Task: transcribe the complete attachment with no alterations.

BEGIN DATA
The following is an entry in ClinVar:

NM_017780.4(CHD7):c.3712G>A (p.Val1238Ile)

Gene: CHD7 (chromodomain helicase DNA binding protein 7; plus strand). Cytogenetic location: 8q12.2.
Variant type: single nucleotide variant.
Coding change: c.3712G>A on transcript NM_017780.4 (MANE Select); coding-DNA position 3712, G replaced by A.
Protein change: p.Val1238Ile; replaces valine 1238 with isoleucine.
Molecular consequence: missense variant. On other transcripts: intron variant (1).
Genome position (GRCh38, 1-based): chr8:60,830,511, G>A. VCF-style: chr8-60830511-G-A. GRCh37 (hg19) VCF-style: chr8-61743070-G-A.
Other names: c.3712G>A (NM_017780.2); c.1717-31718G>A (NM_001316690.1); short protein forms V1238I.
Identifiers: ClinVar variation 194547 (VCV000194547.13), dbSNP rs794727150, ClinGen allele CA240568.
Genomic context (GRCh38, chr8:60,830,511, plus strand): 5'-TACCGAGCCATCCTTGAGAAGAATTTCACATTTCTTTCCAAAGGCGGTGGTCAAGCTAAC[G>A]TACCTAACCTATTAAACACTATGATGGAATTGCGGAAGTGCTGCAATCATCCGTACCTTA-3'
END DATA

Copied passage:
The following is an entry in ClinVar:

NM_017780.4(CHD7):c.3712G>A (p.Val1238Ile)

Gene: CHD7 (chromodomain helicase DNA binding protein 7; plus strand). Cytogenetic location: 8q12.2.
Variant type: single nucleotide variant.
Coding change: c.3712G>A on transcript NM_017780.4 (MANE Select); coding-DNA position 3712, G replaced by A.
Protein change: p.Val1238Ile; replaces valine 1238 with isoleucine.
Molecular consequence: missense variant. On other transcripts: intron variant (1).
Genome position (GRCh38, 1-based): chr8:60,830,511, G>A. VCF-style: chr8-60830511-G-A. GRCh37 (hg19) VCF-style: chr8-61743070-G-A.
Other names: c.3712G>A (NM_017780.2); c.1717-31718G>A (NM_001316690.1); short protein forms V1238I.
Identifiers: ClinVar variation 194547 (VCV000194547.13), dbSNP rs794727150, ClinGen allele CA240568.
Genomic context (GRCh38, chr8:60,830,511, plus strand): 5'-TACCGAGCCATCCTTGAGAAGAATTTCACATTTCTTTCCAAAGGCGGTGGTCAAGCTAAC[G>A]TACCTAACCTATTAAACACTATGATGGAATTGCGGAAGTGCTGCAATCATCCGTACCTTA-3'